On Monday June 29th, the House passed the first significant expansion of the Affordable Care Act since its birth a decade ago. The 234-179 vote, almost entirely along party lines, was a hollow exercise in terms of any chance the bill would become law and reshape federal health policy. Moments after the debate began, the White House announced the president would veto the legislation if it reached his desk, though a wall of Senate Republican opposition to the measure makes that a moot point.

Monday’s vote symbolized that House Democrats have a path to make health insurance and treatment more accessible at a moment when the novel  coronavirus  — and the jobs the pandemic has cost — has strained the U.S. health system, robbed millions of Americans of health benefits and caused nearly 125,000 deaths nationwide.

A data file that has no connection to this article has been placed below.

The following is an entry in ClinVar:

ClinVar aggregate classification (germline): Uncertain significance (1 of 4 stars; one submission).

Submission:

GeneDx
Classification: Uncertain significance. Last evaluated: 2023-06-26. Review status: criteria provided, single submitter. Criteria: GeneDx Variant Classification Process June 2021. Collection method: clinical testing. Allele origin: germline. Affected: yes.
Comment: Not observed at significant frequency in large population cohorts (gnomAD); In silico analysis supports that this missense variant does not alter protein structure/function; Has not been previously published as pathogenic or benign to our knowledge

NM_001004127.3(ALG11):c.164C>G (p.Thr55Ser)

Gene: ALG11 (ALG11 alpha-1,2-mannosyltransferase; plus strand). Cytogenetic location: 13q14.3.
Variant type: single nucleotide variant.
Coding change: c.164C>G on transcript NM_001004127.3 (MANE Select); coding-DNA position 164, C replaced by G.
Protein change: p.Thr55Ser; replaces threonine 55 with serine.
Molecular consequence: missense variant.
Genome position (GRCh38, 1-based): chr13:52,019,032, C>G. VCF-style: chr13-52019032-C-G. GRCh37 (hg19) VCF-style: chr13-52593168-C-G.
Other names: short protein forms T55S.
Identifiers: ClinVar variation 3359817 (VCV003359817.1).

The legislation would add to some of the ACA’s central elements by expanding eligibility for insurance subsidies to those at higher incomes and pressuring more than a dozen states to expand Medicaid.